Wyoming Republican Party Chairman Frank Eathorne addresses members of the Sheridan County Republican Party at May 2021 anti-Cheney fundraiser at the Knights of Columbus Hall in downtown Sheridan. Photo: Nick Reynolds // WyoFile

By Nick Reynolds, WyoFile

WYOMING — The Wyoming Republican Party weighed a number of electoral reforms Saturday that would reduce the political power of Wyoming’s two most populous counties amid ongoing tensions between state party leadership and the Natrona and Laramie County parties.

At the party’s state central committee meeting in Evanston, delegates weighed a redistricting plan that would reduce the membership of the Wyoming Legislature by roughly one-third. The plan would reduce the number of state representatives from 60 to 46 and the number of state senators from 30 to 23. Half of the 46 representatives would be county-specific, the other half distributed based on population. Each county would be represented by one senator, regardless of population.

Some participants criticized the plan for reducing the influence of larger counties while increasing the say of smaller ones who often share representatives across county lines. Critics also argue the plan could come in direct conflict with a 1991 U.S. District Court ruling, Gorin v. Karpan, which set the standard for apportionment used today.

“That would be a concern, obviously, for Natrona County,” Natrona County GOP Chairman Kevin Taheri said of the reform implications. “We would get a lot less representatives than we have now.”

Legal precedent likely would not support such a dramatic reduction in number, Legislative Service Office Director Matt Obrecht said. Though the number of representatives and senators for each county has fluctuated over the years, according to a Legislative Service Office document, Wyoming has not counted 23 senators since the early 20th Century, and has had no fewer than 50 House members since 1903.

However, recent redistricting actions in states like West Virginia have given some states reason to believe legal precedents could be challenged in the courts, Obrecht said. Wyoming, which has been subject to a number of lawsuits on the issue, could potentially see other court cases challenging its current redistricting plans.

The state party also used a recently passed bylaw change to approve an effort to punish the Natrona and Laramie County Republican Parties by reducing the number of delegates — and thus votes — each gets at the state party convention, party members said. Thousands of dollars in unpaid dues since 2019 prompted the action, according to the new bylaw. Both county parties have declined to pay their dues amid an ongoing legal battle with the state party over what each claimed was an illegal vote at the party’s 2019 summer convention.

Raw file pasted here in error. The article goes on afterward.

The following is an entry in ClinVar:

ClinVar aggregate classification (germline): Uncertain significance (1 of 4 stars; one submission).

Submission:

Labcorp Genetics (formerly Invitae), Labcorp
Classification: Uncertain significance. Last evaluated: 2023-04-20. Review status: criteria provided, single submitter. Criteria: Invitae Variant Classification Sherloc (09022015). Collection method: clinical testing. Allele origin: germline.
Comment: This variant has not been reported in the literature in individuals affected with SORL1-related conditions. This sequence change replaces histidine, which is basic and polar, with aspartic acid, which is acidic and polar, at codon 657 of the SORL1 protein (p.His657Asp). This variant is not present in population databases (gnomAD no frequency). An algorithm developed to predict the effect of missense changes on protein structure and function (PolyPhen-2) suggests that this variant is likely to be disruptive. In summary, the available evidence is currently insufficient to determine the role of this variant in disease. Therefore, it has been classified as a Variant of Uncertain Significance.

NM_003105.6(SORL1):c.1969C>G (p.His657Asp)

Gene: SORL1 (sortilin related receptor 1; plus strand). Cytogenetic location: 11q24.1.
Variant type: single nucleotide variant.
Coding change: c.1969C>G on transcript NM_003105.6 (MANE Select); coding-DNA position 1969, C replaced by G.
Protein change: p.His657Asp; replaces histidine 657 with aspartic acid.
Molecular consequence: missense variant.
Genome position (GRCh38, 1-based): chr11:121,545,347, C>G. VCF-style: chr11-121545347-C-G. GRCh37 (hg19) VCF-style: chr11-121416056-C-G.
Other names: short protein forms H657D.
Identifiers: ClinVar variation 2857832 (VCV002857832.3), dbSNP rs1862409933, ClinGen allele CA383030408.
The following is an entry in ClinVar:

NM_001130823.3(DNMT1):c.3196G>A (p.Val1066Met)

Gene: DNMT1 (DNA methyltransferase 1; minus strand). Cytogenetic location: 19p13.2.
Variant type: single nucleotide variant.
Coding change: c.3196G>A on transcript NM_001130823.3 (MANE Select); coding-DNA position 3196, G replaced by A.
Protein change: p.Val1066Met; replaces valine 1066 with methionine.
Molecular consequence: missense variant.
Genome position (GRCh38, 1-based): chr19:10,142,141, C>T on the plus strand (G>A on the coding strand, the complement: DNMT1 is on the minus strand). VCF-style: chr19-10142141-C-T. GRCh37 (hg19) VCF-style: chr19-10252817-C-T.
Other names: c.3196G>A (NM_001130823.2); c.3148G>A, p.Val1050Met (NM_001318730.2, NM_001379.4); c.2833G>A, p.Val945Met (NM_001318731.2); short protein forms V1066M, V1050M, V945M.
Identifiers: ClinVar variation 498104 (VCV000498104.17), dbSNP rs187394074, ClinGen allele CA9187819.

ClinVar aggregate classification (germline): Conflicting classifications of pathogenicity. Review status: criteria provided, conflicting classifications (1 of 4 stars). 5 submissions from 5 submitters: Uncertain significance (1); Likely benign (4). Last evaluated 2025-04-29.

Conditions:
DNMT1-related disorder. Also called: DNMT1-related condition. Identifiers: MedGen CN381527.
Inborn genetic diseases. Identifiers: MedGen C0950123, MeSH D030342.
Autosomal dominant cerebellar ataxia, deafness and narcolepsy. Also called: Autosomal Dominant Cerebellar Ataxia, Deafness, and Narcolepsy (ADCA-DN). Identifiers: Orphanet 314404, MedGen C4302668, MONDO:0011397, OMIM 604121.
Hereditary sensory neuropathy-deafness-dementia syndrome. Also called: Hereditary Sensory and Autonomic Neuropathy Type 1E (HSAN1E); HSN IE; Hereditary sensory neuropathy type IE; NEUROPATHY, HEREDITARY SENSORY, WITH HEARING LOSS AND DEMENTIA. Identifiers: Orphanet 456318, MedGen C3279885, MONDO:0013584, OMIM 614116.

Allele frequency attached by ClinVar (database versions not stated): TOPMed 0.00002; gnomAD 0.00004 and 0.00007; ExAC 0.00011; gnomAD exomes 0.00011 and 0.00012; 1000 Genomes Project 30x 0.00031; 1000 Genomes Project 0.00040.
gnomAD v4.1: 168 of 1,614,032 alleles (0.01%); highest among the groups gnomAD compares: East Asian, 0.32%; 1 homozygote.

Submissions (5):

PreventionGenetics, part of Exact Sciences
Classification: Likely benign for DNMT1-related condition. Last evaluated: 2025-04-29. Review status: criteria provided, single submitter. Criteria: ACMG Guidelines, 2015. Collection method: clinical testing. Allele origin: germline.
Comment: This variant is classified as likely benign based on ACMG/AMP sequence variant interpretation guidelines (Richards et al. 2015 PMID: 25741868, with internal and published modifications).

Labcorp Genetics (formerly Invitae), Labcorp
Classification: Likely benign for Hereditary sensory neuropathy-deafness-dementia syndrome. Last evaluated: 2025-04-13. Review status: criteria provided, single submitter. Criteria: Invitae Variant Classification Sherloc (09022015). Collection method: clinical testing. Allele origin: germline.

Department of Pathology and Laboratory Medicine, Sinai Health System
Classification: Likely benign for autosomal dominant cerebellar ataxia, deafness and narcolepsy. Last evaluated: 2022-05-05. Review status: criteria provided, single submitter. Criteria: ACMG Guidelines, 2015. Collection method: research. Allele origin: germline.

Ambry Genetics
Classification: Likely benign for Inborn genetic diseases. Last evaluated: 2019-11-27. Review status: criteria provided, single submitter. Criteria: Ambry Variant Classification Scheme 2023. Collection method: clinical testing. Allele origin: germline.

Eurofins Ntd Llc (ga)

The county parties’ outstanding dues — which total thousands of dollars — must be paid by Sept. 30 to avoid the delegate losses. Laramie County has paid $700 of its back payments to the party, Chairwoman Dani Olsen told WyoFile, but she has been so far unsuccessful in removing her party from the list.

Such a reduction would reduce the influence of larger counties like Laramie and Natrona in party decision-making to the same level as smaller counties like Weston or Niobrara.

Less clear at Saturday’s meeting, however, was the reaction around recent news that the Laramie County Clerk misallocated numerous precinct committee seats during the 2020 elections. That discussion was conducted behind closed doors in a three-hour executive session. All participants were required to sign non-disclosure agreements, and are forbidden from discussing the content of the meeting, as is the case with most Wyoming GOP executive session meetings.

The precinct committee seat allocation error — which resulted from a miscalculation by the Laramie County Clerk’s office while certifying election results last year, according to a statement from Laramie County Clerk Debra Lee — resulted in some precincts electing one too many committee positions and others being short one, a violation of state election code.